- How to cause the change.
Change is probably the most traumatic experience to which people are subjected. Most of us resist change. Some resistance is for good reasons, and some of it seems to be just for the heck of it. Change usually threatens the current vested interests. Experience has shown that changes that are made are usually made without a complete understanding of the effects that will be caused by the change. Most of the change introduced by human agents does not produce the stated or intended effects and even when it does there are often side effects which reduce or dilute the intended effect. So we must plan our change in such a way as to eliminate resistance to our change and to ensure that we transition smoothly to our new system. This requires that we know what we are doing and have discovered what the possible pitfalls of our actions are. Only then can we plan actions to avoid these pitfalls and reasonable assure our system participants that what we propose to do will not cause undesireable effects that have not been anticipated and prevented. The thinking skills which allow us to successfully cause the change are the Transition Tree for planning the transition to the new syste,and the Negative Branch Reservations which allows us to foresee possible negative consequences of outr actions and act to prevent them..
The very fact that a person can successfully fight the fires in an organization, demonstrates that they have sufficient intuition to understand the system. Unfortunately when using intuition it is often incomplete and poorly verbalized. The result is that people thrash around rather than moving quickly to solve problems. It is one thing to feel ones way through this provess but it is quite another to lead a group through it and get them to follow you. The above three steps and the five thinking processes make this process much easier to accomplish.
Today we have made these processes explicit! Moreover exposed the underlying skills to take these process out of the realm of intuition and move them into the realm of explicit. This does not mean we can do without intuition, we need it as much as ever. The method does however give us a better handle on how to understand , verbalize and control the process. The process itself has already been listed above, but we also need to specify the skills which are necessary to each step to be able to do this. These skills are thinking processes. They have been known by some for many centuries although they may not have been labelled in the way we now label them. These are the processes behind scientific thought and explorations. These thinking processes are indispensible for accomplishing this three step process. They allow us to understand what to change, what to change to, and how to change without making the process of moving through these three steps a political process which is then usually subject to compromise. The thinking skills are:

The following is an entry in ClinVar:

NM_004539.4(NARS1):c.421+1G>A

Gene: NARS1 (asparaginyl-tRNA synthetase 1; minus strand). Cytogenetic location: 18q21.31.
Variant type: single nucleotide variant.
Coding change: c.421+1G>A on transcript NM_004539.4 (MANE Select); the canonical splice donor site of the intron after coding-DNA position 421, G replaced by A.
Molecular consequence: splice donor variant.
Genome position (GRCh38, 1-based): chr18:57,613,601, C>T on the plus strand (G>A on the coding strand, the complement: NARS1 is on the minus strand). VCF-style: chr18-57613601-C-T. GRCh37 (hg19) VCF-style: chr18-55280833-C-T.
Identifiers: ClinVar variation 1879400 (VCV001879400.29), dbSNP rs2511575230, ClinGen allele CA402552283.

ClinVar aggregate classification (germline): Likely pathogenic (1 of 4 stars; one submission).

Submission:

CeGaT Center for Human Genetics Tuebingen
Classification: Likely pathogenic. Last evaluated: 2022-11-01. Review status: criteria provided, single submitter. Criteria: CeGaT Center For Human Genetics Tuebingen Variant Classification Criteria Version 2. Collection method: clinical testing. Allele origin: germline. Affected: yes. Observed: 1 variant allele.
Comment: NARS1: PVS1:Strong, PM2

- Current Reality Tree - a visual representation which links causes and effects in a diagram. The diagram represents the complex system and shows how the effects interact with each other. There is always one, sometimes two root causes of all the other effects.
- Evaprating Cloud - a visual representation of a complex problem. It illustrates why the problem is complex. It is complex because it appears to require two necessary but conflicting conditions.
- Future Reality Tree - like a current reality tree except we have altered one or more of the cause effect linkages to change the system into ne which we desire.
- Trasition Tree - a logic diagram which shows how to move from a current reality tree to a future reality tree.
- Negative Branch Reservations - a logic diagram which show shy a given negative effect must happen. It can also be used to change things so as to guarantee that the negative effect does not occur. This is called trimming the undesireable branch.
- Prerequisite Tree -